LDSBC Workshops Help People Discover Identity, Future

Contributed By Sarah Harris, Church News staff writer

  • 22 June 2017

Jessica Simpson, right, said taking the LDS Business College’s Discovery Experience after she returned home from serving in the Pennsylvania Pittsburgh Mission in March helped her focus on Heavenly Father’s goals and plans for her future.

Article Highlights

  • LDSBC’s six-week Discovery Experience workshop is offered online or on campus.
  • The course helps students with self-discovery, seeing the possibilities around them, and recognizing opportunity.
  • It is open to students and non-students.

“We want to give people the tools to allow them to run life, rather than let life run them.” —Arnold Allred, professional education director

The LDS Business College has developed a workshop to help people discover who they are and what their next steps in life should be.

LDSBC’s six-week Discovery Experience workshops are offered either online or on the school’s campus to anyone willing to abide by the school’s honor code and dress and grooming standards—student or not.

The class is run by the school’s Professional Education Department, and its goal is to “assist the discovery of your gifts and talents and help personal revelation give foresight to your future,” according to the department’s marketing manager Kamie Fisher.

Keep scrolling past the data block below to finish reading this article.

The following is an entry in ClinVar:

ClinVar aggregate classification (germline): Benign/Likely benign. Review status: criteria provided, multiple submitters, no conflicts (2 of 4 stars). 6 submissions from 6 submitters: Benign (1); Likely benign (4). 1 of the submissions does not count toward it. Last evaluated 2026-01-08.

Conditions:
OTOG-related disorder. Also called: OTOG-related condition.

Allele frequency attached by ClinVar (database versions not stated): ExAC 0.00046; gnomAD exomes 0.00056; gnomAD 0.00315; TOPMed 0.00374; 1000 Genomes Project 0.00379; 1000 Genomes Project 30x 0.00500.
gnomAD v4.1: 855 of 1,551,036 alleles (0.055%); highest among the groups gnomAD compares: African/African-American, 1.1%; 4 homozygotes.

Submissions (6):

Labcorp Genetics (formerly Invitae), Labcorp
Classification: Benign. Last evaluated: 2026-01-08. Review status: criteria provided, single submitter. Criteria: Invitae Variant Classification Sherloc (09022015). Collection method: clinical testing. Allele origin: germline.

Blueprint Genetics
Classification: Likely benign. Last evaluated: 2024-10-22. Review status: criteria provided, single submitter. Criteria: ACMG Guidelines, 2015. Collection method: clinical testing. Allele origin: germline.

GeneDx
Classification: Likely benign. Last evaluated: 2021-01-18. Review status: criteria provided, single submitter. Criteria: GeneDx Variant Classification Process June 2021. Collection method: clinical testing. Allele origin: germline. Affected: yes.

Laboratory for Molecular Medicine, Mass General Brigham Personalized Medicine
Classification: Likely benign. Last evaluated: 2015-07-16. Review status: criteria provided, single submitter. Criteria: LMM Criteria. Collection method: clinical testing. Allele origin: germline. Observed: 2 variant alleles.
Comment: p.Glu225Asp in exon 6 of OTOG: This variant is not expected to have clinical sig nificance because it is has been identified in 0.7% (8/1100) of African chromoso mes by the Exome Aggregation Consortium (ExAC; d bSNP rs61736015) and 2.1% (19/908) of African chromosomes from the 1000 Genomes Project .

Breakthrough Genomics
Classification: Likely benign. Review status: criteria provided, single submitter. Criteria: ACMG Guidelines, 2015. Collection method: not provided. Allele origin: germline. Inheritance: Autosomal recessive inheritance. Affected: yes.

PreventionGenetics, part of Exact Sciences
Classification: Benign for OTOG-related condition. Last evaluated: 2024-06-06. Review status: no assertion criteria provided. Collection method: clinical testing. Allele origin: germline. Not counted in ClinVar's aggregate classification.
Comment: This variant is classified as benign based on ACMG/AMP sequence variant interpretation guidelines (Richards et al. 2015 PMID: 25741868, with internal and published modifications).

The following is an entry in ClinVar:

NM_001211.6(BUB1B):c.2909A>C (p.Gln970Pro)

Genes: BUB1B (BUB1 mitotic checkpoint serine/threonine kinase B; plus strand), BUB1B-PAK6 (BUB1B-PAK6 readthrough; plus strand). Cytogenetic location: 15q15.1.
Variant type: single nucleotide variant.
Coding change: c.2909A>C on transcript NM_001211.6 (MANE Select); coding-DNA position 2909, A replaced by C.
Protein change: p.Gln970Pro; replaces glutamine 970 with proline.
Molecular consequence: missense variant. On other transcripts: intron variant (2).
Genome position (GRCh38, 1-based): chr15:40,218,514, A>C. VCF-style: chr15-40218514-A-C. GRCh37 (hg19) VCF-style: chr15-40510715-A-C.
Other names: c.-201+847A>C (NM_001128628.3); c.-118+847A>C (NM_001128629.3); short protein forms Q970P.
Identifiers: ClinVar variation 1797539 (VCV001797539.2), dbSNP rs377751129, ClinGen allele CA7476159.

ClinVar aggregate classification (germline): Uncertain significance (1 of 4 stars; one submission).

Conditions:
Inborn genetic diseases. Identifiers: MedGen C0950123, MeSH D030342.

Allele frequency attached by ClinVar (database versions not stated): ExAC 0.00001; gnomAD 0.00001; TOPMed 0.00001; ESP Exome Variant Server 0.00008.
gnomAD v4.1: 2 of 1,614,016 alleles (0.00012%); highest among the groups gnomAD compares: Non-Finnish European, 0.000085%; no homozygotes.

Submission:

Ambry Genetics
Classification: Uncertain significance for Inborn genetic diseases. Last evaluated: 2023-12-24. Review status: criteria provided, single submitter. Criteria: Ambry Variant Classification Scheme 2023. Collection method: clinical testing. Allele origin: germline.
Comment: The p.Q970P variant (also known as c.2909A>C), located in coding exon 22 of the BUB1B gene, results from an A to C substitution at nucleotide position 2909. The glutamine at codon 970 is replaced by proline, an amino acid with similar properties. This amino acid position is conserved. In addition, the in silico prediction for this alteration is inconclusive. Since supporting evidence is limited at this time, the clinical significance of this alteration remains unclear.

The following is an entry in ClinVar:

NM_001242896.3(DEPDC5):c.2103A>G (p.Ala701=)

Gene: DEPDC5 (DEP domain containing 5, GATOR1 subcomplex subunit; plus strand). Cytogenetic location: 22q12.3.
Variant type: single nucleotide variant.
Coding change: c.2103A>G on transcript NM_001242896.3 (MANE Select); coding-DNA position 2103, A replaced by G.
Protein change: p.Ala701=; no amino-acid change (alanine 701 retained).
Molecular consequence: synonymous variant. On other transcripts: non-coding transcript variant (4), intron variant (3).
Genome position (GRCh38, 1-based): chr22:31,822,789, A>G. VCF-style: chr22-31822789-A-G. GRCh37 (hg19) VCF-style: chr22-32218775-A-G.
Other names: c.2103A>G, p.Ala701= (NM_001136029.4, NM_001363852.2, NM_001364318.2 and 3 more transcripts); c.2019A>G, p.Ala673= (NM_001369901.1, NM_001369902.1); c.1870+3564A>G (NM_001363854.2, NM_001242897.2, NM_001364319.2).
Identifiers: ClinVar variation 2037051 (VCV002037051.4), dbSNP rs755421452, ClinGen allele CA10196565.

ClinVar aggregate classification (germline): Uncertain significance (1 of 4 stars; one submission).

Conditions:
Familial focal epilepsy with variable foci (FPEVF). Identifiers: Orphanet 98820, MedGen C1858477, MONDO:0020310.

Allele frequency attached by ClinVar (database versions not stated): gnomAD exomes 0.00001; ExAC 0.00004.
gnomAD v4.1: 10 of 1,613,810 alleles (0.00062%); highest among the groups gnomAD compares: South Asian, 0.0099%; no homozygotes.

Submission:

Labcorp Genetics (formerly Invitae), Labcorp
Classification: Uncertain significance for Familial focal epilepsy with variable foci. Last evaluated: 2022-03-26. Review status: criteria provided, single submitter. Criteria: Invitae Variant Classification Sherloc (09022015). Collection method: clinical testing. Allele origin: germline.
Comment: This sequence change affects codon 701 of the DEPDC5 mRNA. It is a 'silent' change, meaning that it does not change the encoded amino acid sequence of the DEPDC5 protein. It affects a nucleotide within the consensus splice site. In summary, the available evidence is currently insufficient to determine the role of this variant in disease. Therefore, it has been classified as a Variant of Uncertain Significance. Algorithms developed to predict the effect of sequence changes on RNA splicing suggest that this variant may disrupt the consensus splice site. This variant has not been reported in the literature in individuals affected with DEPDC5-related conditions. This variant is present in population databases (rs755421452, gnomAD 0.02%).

She said topics discussed in the workshop include each student’s journey, mission, and vision, as well as how family, career principles, gifts, and talents can help students achieve their goals. The course uses the Gallup StrengthsFinder assessment and Holland Codes to help students identify their strengths and personality type and then apply this knowledge to their future plans.

“By the end of those six weeks, they usually have a goal figured out about what they want to do,” Fisher said.